The Big Walnut IBA includes the Hoover Reservoir, Blendon Woods MetroPark, and the Big Walnut Creek corridor. The Hoover Nature Reserve (owned by Columbus City Parks and Recreation) functions as excellent Central Ohio shorebird habitat in late summer. The reservoir attacts waterfowl in the spring and fall.
The Big Walnut Creek runs along the boundary of till plain and a glaciated plateau to the east. Many streams have cut ravines down to this creek. Most of the ravines are largely wooded, and most of the creek still supports a fairly mature riparian forest. Most of the level uplands on either side have been developed as suburban housing. The Big Walnut floodplain to the south supports a fairly continuous riparian forest, with sizeable sycamores, cottonwoods, silver maples, and Ohio buckeyes.
The Big Walnut IBA connects Blendon Woods MetroPark and the riparian corridor. The "island' of Blendon Woods and the Big Walnut corridor makes this IBA particularly attractive to migrant passerines. Most of Big Walnut, all the way to its junction with the Scioto River, still has an intact riparian strip, resulting from controlled floodplain development efforts by the Columbus Water Department and Gahanna's conversion of nearly the entire riparian corridor into parks and conservation easements.
The unusual topography of the upper reservoir has created a series of marshes, swamps, and mudflats unusual for central Ohio. Consequently this area acts as a magnet for birds that favor these habitats, both in migration and during the breeding season. Upland areas in public management (Hoover Dam Park and Blendon Woods MetroPark) have an interesting mix of oak-hickory and beech-maple woods bisected by many small ravines, which host species of birds typical of mixed mature woodlands. Both also include small areas of successional fields that produce old-field bird species uncommon in Franklin County: Yellow-breasted Chat, Eastern Towhee, Brown Thrasher, and Blue-winged Warbler.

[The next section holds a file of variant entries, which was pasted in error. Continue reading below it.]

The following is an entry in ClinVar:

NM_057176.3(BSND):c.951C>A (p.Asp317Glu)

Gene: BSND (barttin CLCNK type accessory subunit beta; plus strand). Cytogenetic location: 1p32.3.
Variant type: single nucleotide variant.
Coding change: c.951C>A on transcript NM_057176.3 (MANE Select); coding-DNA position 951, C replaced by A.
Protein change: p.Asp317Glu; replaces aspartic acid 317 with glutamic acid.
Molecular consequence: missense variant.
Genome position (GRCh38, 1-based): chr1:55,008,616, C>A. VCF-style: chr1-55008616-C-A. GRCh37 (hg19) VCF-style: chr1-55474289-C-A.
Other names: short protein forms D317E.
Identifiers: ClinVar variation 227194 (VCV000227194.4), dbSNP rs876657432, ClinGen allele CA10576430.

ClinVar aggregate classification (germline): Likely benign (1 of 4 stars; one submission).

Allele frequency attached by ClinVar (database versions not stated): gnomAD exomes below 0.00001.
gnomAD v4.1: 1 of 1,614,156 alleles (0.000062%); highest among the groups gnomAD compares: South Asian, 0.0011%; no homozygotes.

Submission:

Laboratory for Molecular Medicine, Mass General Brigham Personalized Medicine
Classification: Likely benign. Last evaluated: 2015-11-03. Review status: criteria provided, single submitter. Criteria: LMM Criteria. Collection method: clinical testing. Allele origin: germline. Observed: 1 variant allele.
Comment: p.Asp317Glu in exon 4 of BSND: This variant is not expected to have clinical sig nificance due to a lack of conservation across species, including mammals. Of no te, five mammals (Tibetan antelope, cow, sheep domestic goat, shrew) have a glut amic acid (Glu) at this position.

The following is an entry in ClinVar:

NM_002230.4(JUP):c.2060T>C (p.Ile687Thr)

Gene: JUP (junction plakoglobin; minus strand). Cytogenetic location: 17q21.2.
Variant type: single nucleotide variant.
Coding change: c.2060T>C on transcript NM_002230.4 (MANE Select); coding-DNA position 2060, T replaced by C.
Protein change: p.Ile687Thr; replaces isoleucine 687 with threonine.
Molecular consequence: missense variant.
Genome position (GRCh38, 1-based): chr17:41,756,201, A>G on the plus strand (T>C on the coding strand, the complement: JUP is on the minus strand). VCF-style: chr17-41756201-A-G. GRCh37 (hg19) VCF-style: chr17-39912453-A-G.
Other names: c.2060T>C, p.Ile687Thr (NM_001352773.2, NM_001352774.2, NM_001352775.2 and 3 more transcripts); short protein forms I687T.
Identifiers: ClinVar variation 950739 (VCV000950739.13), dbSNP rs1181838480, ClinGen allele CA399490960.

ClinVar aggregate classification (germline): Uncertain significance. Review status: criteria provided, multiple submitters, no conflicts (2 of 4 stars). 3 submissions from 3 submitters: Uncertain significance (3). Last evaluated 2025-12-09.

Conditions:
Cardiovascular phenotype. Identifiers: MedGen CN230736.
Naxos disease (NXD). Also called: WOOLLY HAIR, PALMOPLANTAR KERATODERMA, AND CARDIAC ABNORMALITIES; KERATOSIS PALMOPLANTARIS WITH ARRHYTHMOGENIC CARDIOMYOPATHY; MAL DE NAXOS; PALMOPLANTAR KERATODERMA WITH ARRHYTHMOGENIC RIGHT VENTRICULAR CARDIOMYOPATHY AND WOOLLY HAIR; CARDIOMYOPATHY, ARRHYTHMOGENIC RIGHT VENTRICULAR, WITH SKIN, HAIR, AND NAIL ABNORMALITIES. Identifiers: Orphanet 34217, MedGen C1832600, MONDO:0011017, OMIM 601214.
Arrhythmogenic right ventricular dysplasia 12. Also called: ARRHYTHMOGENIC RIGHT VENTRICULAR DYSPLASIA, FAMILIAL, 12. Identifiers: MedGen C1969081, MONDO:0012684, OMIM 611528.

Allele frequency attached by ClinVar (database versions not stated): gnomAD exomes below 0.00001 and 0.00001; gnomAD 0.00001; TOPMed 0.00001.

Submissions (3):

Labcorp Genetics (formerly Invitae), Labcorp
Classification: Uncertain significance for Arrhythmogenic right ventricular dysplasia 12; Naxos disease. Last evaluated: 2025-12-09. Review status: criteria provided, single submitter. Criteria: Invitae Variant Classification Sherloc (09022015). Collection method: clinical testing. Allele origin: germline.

Priority birds along Big Walnut Creek and in Blendon Woods include American Black Duck, Yellow-billed Cuckoo, and Blue-winged Warbler. Priority species in Hoover Reservoir include Black-crowned Night-Heron, Osprey, Bald Eagle, American Coot, and Prothonotary Warbler.
The shorebird diversity is very high, ranking it among the top five shorebird sites away from Lake Erie.
Most of the stream floodplain is managed by public entities, so major development is not likely. More significant problems are (1) the increase in non-point source pollution as suburban deveopment fills in the surrounding uplands and (2) the invasion of weedy exotic plants. The creeks that drain into Hoover Reservoir come from intensively farmed regions or from surburban housing, so the impact of non-point-source pollution is significant. Also, as surrounding suburbs (suburban Columbus and Westerville) have grown, so has recreational use of the Reservoir.